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Future of Africa is in entrepreneurship by youth

Stock photo.
Stock photo.
Image: 123RF

There can be no doubt that the events of the past two years have had a devastating impact on the African economy.

In fact, according to the International Labour Organisation’s flagship report, World Employment and Social Outlook Trends 2022, at least 13.3m jobs and income opportunities were lost as a result of the pandemic. This has only made the severe economic difficulties facing the continent worse.

But even as the effects of the Covid-19 pandemic linger, green shoots are starting to rise up across the continent. Thanks to a growing crop of young, tech-savvy entrepreneurs, as well as rapidly accelerating connectivity rates, Africa’s next chapter could be somewhat brighter than the one just concluded. 

But that will only be the case if a collaborative environment that brings together entrepreneurs, corporates, and governments is created. 

If you want a glimpse of how bright that future can be, you need only look at how many young African entrepreneurs are building innovative products and services across a variety of sectors. 

Take Farmhut Africa’s efforts in the agricultural sector, for example. Owned by 21-year-old entrepreneur Munyaradzi Makosa of Zimbabwe, Farmhut Africa is an AI-powered marketplace connecting farmers to markets that pay fair prices for their produce in the SSA region. 

Another entrepreneur doing incredible things in the agricultural space is 22-year-old Tafadzwa Chikwereti, also in Zimbabwe. He launched eAgro in March 2020 with the sole purpose of creating a platform that fosters resilience and profitability for smallholder farmers using data analytics and machine learning.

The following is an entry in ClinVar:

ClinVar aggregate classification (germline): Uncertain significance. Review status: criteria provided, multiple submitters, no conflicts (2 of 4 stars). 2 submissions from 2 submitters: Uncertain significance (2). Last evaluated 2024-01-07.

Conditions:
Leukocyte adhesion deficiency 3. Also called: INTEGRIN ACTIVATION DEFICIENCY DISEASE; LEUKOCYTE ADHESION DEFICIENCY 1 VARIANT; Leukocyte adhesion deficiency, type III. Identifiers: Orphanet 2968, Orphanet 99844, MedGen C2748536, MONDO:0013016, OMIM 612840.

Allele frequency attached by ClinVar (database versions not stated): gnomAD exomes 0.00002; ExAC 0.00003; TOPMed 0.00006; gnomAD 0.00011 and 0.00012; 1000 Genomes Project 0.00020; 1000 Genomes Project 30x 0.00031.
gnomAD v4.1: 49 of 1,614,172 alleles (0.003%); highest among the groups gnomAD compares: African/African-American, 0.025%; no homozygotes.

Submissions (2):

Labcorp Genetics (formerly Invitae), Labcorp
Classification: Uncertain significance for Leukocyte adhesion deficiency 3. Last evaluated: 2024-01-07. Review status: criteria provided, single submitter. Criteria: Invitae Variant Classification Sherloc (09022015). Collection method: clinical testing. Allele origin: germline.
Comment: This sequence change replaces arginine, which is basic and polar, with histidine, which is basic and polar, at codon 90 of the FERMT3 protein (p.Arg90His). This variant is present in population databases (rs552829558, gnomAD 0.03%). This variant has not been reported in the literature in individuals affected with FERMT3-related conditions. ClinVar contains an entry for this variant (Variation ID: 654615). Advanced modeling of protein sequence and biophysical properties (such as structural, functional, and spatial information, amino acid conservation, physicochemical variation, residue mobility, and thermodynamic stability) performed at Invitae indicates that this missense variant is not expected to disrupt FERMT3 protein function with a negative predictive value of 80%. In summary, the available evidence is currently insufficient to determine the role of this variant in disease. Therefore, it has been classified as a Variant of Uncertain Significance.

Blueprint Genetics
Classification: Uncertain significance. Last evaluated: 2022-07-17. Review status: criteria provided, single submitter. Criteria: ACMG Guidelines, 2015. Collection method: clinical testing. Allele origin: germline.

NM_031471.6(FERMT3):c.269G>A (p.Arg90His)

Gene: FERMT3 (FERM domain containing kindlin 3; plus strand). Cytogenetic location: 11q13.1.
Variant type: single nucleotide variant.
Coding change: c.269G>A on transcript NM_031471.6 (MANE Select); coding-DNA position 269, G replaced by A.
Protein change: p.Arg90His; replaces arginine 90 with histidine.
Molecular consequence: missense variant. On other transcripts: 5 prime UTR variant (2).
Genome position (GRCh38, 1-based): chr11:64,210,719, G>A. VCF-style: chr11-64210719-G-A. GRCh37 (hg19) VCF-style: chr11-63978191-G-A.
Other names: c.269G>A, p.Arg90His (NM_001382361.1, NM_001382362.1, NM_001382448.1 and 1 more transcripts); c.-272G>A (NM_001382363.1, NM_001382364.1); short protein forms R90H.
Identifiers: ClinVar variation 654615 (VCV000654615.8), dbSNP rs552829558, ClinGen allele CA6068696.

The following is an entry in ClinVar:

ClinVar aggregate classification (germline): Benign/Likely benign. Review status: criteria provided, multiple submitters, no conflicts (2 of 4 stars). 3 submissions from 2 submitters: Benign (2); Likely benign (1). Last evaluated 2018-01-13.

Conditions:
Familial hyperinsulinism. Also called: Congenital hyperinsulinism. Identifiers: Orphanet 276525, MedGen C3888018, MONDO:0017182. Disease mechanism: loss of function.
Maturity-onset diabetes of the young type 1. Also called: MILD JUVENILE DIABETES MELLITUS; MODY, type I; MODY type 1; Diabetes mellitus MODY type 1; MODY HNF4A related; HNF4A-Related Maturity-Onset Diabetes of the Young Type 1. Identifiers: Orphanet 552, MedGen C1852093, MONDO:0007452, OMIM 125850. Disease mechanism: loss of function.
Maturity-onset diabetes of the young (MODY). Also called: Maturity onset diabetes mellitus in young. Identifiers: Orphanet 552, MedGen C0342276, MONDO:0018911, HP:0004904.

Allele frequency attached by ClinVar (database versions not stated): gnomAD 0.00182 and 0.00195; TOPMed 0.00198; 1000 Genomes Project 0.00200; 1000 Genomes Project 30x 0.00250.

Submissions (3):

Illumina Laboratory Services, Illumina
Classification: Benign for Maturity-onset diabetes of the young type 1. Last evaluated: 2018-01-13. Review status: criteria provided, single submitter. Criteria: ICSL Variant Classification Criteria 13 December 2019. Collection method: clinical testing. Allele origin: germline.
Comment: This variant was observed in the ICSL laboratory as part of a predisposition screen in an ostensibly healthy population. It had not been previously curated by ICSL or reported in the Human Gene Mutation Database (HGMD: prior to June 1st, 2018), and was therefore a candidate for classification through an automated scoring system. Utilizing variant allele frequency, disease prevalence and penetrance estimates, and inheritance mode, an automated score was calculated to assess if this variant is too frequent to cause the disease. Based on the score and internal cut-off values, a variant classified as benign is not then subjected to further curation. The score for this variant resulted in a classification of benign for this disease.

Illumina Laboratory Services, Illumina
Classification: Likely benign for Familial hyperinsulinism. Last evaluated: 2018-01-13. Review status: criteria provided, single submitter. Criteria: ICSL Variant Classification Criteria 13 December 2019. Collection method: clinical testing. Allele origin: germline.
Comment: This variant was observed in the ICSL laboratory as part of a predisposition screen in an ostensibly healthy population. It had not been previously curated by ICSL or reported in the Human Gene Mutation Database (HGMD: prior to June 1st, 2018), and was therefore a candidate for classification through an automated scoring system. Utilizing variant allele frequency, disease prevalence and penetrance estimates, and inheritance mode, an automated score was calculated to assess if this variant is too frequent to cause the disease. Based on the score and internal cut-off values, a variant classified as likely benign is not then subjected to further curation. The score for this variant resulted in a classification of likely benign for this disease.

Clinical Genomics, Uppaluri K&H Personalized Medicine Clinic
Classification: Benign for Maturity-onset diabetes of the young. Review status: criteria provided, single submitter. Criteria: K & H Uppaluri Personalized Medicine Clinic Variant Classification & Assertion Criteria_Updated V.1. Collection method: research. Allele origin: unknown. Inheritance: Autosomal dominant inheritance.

In the mobile space, meanwhile, SA’s Lipa Payments, created by Thando Hlongwane – an Anzisha Prize fellow – has the potential to be an emerging unicorn. It aims to bring Africa’s unbanked population and informal businesses into mainstream banking through mobile. The company recently raised an investment of R10m and is expanding across the continent. 

Significantly, all of the businesses mentioned above employ young people and create earning opportunities for others both directly and indirectly through their innovative business models.

Our own research shows that 60% of the businesses owned by young entrepreneurs or fellows of the Anzisha Prize have created not less than 2,500 work opportunities by starting and scaling up their businesses. 

Of course, these entrepreneurs can only do so much, especially if they aren’t given the necessary environment to thrive in. It’s critical that governments do everything they can to provide that environment. 

African governments have often relied on big business and foreign direct investments to bolster economic growth and job creation. The results of this approach have, at best, been mixed. Instead of relying on big business, African governments need to focus efforts and resources on improving the chances of success for small and medium-sized businesses.  

Additionally, they should focus on building a culture of entrepreneurship from the ground up among children and teenagers. Ultimately, the goal should be to create a generation of job creators rather than just job seekers. 

Big business has a role to play in creating that environment too. It is, after all, in its own interest to channel entrepreneurial opportunities toward young people and redirect trade to businesses owned by young people. By integrating these businesses into their supply chains, they help uplift the wider population, who can then spend money on their products and services. Governments can further show their support for this kind of approach by creating incentivising policies that reward organisations which support young entrepreneurs.

Africa’s young entrepreneurs are building solutions that have the potential to change not just their own countries and the continent but also the world. Given the right environment, they can create numerous jobs along the way too. In a region facing major unemployment struggles (especially among young people), it’s critical that they be allowed to do so. 

It’s clear then that governments, big businesses, and other players in the entrepreneurial ecosystem must come together and collaborate to create an environment that fosters and supports as many young entrepreneurs as possible. 

• Onwu is the managing editor for youth and investors at the Anzisha Prize

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